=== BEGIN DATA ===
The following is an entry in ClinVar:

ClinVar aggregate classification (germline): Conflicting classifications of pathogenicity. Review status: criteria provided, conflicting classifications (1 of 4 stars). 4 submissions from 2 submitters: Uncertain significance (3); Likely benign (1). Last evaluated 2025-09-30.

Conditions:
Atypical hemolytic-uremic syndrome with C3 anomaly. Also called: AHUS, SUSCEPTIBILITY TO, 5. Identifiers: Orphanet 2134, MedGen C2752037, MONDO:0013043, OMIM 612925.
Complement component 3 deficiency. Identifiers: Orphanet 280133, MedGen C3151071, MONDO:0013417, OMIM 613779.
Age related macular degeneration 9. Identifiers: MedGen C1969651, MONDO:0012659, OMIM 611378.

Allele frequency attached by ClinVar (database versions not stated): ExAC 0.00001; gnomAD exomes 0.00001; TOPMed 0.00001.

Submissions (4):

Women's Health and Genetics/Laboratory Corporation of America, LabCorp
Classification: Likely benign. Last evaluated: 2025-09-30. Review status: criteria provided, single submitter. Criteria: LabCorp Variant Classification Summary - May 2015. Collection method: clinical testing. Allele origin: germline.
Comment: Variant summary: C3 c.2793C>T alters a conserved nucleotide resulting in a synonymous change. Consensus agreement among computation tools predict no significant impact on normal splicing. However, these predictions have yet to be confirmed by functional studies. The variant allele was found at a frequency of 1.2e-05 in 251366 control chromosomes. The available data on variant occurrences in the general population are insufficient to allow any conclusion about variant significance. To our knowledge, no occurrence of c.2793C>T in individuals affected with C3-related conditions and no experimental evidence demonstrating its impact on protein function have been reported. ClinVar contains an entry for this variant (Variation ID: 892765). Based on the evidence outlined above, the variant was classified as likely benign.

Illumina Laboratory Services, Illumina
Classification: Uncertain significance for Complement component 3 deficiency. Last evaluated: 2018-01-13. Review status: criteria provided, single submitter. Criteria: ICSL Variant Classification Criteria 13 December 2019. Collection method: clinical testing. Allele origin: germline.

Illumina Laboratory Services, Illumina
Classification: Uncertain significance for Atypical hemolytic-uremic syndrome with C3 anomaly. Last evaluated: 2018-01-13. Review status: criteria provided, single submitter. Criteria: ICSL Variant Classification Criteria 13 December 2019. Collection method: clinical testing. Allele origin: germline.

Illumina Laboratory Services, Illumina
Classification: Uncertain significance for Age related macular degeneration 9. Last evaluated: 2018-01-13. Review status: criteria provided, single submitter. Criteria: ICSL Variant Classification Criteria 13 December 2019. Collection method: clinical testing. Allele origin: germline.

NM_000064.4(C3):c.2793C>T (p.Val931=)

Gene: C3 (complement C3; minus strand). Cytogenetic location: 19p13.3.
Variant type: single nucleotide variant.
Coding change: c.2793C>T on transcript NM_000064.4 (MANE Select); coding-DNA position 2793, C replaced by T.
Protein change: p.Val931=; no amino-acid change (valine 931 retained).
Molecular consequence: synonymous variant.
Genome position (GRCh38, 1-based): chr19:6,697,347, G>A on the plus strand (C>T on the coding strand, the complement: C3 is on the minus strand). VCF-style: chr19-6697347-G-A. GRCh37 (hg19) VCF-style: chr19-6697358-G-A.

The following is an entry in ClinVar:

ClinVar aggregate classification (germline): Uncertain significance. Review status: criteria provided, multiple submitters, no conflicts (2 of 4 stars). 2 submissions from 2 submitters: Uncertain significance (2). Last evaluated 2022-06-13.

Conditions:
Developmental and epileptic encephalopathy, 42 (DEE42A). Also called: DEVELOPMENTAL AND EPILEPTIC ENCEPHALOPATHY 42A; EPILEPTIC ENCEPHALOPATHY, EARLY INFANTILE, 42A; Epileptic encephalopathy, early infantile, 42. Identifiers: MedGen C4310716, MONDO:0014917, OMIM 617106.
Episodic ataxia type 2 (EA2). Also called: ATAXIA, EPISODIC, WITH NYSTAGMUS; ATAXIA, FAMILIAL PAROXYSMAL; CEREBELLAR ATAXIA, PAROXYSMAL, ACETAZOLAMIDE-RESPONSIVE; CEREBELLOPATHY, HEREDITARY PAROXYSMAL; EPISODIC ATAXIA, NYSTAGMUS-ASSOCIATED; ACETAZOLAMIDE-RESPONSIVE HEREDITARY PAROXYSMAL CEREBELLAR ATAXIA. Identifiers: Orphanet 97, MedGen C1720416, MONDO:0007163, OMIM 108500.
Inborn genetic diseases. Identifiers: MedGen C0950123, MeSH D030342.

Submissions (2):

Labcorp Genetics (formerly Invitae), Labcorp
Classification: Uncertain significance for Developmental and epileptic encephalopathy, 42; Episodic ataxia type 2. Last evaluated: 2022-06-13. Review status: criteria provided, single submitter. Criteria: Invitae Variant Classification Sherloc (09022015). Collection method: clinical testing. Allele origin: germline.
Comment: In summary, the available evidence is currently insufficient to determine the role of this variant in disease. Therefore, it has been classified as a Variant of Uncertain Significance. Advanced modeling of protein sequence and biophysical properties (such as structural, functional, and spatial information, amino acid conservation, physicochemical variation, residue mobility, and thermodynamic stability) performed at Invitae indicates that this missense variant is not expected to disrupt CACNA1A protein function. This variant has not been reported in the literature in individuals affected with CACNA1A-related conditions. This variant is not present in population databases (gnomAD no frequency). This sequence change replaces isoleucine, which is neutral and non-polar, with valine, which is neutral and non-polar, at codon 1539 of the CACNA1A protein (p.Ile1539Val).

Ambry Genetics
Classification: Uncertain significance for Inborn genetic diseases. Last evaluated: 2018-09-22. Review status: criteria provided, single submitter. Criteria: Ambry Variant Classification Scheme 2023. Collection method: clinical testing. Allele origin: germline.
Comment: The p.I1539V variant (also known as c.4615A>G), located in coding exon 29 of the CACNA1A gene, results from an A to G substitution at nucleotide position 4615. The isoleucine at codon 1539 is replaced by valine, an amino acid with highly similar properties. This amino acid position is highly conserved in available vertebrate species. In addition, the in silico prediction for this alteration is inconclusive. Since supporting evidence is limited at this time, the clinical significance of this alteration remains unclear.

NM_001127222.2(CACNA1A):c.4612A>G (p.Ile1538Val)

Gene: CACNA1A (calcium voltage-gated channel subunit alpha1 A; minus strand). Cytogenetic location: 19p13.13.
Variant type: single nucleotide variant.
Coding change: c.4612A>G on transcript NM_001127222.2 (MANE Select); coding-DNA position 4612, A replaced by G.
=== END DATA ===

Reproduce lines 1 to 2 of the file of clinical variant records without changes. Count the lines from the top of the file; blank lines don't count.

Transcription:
The following is an entry in ClinVar:

ClinVar aggregate classification (germline): Conflicting classifications of pathogenicity. Review status: criteria provided, conflicting classifications (1 of 4 stars). 4 submissions from 2 submitters: Uncertain significance (3); Likely benign (1). Last evaluated 2025-09-30.